Infrastructure Investment and Jobs Act Includes $110 Billion for Roads and Bridges

Published: September 17, 2021

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The Infrastructure Investment and Jobs Act would provide $110 billion to revitalize roads and bridges.

The Infrastructure Investment and Jobs Act, which would provide $1.2 trillion to revitalize national infrastructure, passed in the Senate in August and is currently under review in the House. The bill proposes a massive influx of funding to support infrastructure that is in dire need of repairs and enhancements. There are several critical areas being addressed by the bill, including $110 billion of new funds slated for roads, bridges, and major projects.

Earlier in 2021, the American Society of Civil Engineers rated the US infrastructure at “C- Grade.” According to their report, 43% of all roads are in poor or mediocre condition. Of these, the vast majority of roads in poor or mediocre condition tend to be on urban and rural collectors and the non-interstate system, while the interstate system is in comparably better condition. Their analysis also found that 42% of all the 617,000 bridges in the county are at least 50 years old, and 7.5% are considered structurally deficient. Overall, nearly 231,000 bridges are in need of repair and preservation work.

According to the White House Fact Sheet for the Infrastructure Bill, the $100 billion investment will repair and rebuild our roads and bridges with a focus on climate change mitigation, resilience, equity, and safety for all users, including cyclists and pedestrians. Of this funding, $40 billion is set aside specifically for bridge repair, replacement, and rehabilitation, which is the single largest dedicated bridge investment since the contracture of the interstate highway system. It also includes around $16 billion for major projects too large or complex for traditional funding programs but will still deliver significant benefits to communities. Additionally, the White House has also released Fact Sheets for each state providing insights into the current environments and areas of need.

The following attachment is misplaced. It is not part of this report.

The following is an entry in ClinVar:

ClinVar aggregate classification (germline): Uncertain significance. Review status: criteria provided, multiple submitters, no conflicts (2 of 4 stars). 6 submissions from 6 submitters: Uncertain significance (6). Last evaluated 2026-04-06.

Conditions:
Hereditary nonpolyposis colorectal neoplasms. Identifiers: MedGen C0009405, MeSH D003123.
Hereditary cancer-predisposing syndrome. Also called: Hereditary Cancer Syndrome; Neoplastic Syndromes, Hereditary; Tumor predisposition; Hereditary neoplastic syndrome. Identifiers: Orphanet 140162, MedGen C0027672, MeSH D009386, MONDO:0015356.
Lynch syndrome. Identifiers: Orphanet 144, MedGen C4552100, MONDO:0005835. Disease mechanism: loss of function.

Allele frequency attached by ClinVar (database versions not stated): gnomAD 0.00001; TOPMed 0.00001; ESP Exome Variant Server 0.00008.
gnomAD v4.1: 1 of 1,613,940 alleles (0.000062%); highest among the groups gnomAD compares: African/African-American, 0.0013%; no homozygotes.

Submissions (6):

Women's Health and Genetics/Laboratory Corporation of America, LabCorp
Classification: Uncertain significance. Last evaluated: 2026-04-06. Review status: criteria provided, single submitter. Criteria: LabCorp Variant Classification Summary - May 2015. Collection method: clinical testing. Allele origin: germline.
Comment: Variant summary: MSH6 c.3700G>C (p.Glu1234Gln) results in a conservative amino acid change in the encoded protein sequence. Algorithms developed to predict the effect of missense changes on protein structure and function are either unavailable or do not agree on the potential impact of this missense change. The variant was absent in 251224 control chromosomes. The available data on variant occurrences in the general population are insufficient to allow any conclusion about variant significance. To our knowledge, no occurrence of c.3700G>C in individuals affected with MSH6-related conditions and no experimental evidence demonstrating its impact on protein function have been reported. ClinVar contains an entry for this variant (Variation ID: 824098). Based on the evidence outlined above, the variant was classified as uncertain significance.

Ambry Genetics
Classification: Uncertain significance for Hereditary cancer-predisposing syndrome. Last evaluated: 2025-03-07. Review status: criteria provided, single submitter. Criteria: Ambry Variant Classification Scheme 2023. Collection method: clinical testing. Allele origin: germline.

While states and localities wait to see if the bill will pass the House, several state officials have expressed support for the bill, and others have highlighted areas of need and expected potential funding allocations that may come to fruition. Expected funding allocations for each state can be found here, and some selected highlights for potential usage of these funds are listed below.

  • California may see $25.3 billion for highways and $4.2 billion for bridge replacements from the bill. A list of projects earmarked for funding requests submitted by local members of Congress throughout the southern California region is available here. The Bay Area may receive about $250 million per year for road and bridge repairs as well.
  • New Hampshire Officials have specifically mentioned the Neil R. Underwood Bridge connecting Hampton to Seabrook Beach, which is number one on the state’s list of bridges requiring major work, as an example of where these funds could be useful.